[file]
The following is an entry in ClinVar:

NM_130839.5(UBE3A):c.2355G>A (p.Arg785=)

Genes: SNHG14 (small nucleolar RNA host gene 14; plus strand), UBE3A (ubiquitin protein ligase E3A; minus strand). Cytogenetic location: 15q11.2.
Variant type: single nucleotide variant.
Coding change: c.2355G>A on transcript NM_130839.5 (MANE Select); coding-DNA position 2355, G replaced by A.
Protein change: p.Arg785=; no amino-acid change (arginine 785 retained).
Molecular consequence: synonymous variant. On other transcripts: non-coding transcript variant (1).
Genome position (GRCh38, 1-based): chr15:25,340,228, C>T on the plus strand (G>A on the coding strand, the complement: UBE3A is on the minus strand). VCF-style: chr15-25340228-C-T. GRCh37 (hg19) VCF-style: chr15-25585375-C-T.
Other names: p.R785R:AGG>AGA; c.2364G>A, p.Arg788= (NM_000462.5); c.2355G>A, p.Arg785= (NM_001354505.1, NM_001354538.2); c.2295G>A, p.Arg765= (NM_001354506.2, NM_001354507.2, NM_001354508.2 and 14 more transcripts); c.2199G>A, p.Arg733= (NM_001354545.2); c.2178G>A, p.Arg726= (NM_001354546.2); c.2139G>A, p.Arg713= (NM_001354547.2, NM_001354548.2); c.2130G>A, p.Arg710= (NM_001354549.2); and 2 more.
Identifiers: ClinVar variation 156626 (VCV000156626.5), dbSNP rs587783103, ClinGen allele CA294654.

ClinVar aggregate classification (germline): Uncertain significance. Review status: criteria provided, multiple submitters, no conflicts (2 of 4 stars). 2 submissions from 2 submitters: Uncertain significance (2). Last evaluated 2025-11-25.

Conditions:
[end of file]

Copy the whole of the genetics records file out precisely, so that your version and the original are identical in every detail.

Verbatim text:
The following is an entry in ClinVar:

NM_130839.5(UBE3A):c.2355G>A (p.Arg785=)

Genes: SNHG14 (small nucleolar RNA host gene 14; plus strand), UBE3A (ubiquitin protein ligase E3A; minus strand). Cytogenetic location: 15q11.2.
Variant type: single nucleotide variant.
Coding change: c.2355G>A on transcript NM_130839.5 (MANE Select); coding-DNA position 2355, G replaced by A.
Protein change: p.Arg785=; no amino-acid change (arginine 785 retained).
Molecular consequence: synonymous variant. On other transcripts: non-coding transcript variant (1).
Genome position (GRCh38, 1-based): chr15:25,340,228, C>T on the plus strand (G>A on the coding strand, the complement: UBE3A is on the minus strand). VCF-style: chr15-25340228-C-T. GRCh37 (hg19) VCF-style: chr15-25585375-C-T.
Other names: p.R785R:AGG>AGA; c.2364G>A, p.Arg788= (NM_000462.5); c.2355G>A, p.Arg785= (NM_001354505.1, NM_001354538.2); c.2295G>A, p.Arg765= (NM_001354506.2, NM_001354507.2, NM_001354508.2 and 14 more transcripts); c.2199G>A, p.Arg733= (NM_001354545.2); c.2178G>A, p.Arg726= (NM_001354546.2); c.2139G>A, p.Arg713= (NM_001354547.2, NM_001354548.2); c.2130G>A, p.Arg710= (NM_001354549.2); and 2 more.
Identifiers: ClinVar variation 156626 (VCV000156626.5), dbSNP rs587783103, ClinGen allele CA294654.

ClinVar aggregate classification (germline): Uncertain significance. Review status: criteria provided, multiple submitters, no conflicts (2 of 4 stars). 2 submissions from 2 submitters: Uncertain significance (2). Last evaluated 2025-11-25.

Conditions: